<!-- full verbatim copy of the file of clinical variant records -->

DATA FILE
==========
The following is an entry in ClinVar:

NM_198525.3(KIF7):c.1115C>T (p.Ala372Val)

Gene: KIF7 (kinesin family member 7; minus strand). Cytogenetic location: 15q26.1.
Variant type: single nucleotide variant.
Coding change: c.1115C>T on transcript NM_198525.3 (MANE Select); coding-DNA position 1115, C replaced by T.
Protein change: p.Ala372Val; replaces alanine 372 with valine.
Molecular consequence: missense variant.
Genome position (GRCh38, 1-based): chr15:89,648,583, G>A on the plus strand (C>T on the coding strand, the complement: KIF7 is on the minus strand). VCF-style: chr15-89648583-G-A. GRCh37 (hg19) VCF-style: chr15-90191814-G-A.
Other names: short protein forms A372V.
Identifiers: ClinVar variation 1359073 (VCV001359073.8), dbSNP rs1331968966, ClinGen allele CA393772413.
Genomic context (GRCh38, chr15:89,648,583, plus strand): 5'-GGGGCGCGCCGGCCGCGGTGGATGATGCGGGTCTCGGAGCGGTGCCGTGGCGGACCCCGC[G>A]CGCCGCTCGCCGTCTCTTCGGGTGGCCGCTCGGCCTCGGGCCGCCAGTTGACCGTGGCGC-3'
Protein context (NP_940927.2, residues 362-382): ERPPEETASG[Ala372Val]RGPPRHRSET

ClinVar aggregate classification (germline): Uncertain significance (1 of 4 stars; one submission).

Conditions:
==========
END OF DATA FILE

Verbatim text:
The following is an entry in ClinVar:

NM_198525.3(KIF7):c.1115C>T (p.Ala372Val)

Gene: KIF7 (kinesin family member 7; minus strand). Cytogenetic location: 15q26.1.
Variant type: single nucleotide variant.
Coding change: c.1115C>T on transcript NM_198525.3 (MANE Select); coding-DNA position 1115, C replaced by T.
Protein change: p.Ala372Val; replaces alanine 372 with valine.
Molecular consequence: missense variant.
Genome position (GRCh38, 1-based): chr15:89,648,583, G>A on the plus strand (C>T on the coding strand, the complement: KIF7 is on the minus strand). VCF-style: chr15-89648583-G-A. GRCh37 (hg19) VCF-style: chr15-90191814-G-A.
Other names: short protein forms A372V.
Identifiers: ClinVar variation 1359073 (VCV001359073.8), dbSNP rs1331968966, ClinGen allele CA393772413.
Genomic context (GRCh38, chr15:89,648,583, plus strand): 5'-GGGGCGCGCCGGCCGCGGTGGATGATGCGGGTCTCGGAGCGGTGCCGTGGCGGACCCCGC[G>A]CGCCGCTCGCCGTCTCTTCGGGTGGCCGCTCGGCCTCGGGCCGCCAGTTGACCGTGGCGC-3'
Protein context (NP_940927.2, residues 362-382): ERPPEETASG[Ala372Val]RGPPRHRSET

ClinVar aggregate classification (germline): Uncertain significance (1 of 4 stars; one submission).

Conditions: